Why I don’t do Nanowrimo (but support those who do!)

I use Grammarly for English proofreading because if I don’t, the Grammar Nazis will catch me and throw me into the word-cage! Do try out Grammarly for proofreading your articles, essays and even stories.

Every year on the 1st of November, writers all over the world plunge into the vortex of frenzy that is Nanowrimo, short for National Novel Writing Month. The goal is to churn out a book of length 50,000 words or more in the thirty days of November. For the mathematically inclined, that works out to 1667 words per day. Note that this daily number alone exceeds my monthly total.

I’ve attempted it twice and failed miserably. Both times, I managed a respectable output the first ten days, keeping up the stream of words flowing so that I met the target. On the days I fell short, I managed to compensate on subsequent sessions and maintain the average.

On both occasions, I ended up with around ten thousand words that I could salvage out of the unfiltered mess. Both helped me build my books to a hefty total, but in the end I left a lot of words on the cutting floor.

I’ve completed two novels and am working on a third. Judging by my past experience, I don’t believe I have a problem in finishing my books. Even I take a long break in between chapters, I always return to it and pick up the pace.

Maintaining thirty successive days of writing a high volume seems next to impossible for me. When I tried Nano in 2011, I lasted only a few days before a torrent of work hit me.

However, I see a solid reason for doing it. People who need an incentive, a final push to get the book out on paper, and who have more discipline than I do, could really benefit from Nanowrimo. Be warned, though. You definitely need to clear out your schedule, put up 3 X 5 index cards all over your bulletin board, and ignore your family for most of the month.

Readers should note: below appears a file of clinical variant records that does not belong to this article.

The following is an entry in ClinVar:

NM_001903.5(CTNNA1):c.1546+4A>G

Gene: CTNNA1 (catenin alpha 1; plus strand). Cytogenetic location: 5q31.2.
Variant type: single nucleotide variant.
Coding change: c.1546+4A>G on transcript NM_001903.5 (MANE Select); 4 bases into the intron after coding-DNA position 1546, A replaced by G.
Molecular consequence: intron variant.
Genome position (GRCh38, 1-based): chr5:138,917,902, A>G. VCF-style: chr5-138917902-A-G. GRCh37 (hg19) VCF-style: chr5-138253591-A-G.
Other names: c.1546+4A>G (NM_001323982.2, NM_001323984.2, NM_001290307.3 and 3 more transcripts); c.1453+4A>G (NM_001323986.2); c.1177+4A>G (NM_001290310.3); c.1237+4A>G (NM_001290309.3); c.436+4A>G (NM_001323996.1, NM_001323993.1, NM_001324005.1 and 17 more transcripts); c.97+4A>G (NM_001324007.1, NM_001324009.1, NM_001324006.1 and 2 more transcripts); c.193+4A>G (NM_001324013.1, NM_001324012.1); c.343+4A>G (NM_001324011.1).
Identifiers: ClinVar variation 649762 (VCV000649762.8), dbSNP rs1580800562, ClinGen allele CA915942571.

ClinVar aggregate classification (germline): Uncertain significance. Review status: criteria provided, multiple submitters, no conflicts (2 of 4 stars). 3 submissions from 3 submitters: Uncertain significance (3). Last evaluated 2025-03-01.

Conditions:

If you haven’t already, check out Nanowrimo.org to register for the event.

Here are a few awesome links to get you started on characters, outlines, plotlines etc.

Could you draft a novel in a month? Here’s how to nail NaNoWriMo

Alexandra Sokoloff’s Series on Nanowrimo

25 Things You Should Know About NaNoWriMo

Camp Nanowrimo

Are you planning to do Nanowrimo this year? I’m thinking about it as always, but it all hinges on the first few crucial hours of 1st November!



Payal put a gun to my head inspired me to sign up for Nanowrimo. With a bare outline and few pages of handwritten notes, I plunged in on the evening of November 1, dreading what was to come. 

To my utter surprise and astonishment, 1670 words later, I had overcome all the hurdles and spun out sensible prose that could not, if I flatter myself, be classified as patent crap. 

But there’s a secret of how I did it. I used a technique I had never tried before and plunged straight into it.

I wrote the entire thing in first person present tense. 

I’ve written first person in both my novels so far, but never tried the present tense simply because I don’t like it. But this time the writing flowed. 

All the stuff I had been carrying around in my head about the book just spewed on to the paper. My bare outline too served me well. But I was just amazed at how easily I got back into the groove of writing a novel. I had put it off all this time simply because of fear – of failure, of inadequacy and what have you. 

Now I’m glad I tried it even if I land up abandoning the attempt halfway through, simply because it convinced me that I shouldn’t wait for inspiration to strike and simply dive in. 

Maybe this was an outcome of my reading The Help which is written in present tense. But that’s my Nanowrimo tip – try writing in a different POV or a different tense and see if it fits the story. 

The other important thing is to resist all temptation to read what you have written so far. I haven’t yet peeked into my words written from the first, so come December 1st I will either suffer a rude shock or be pleasantly surprised by my output. 

What Nano tips and tricks are you trying out?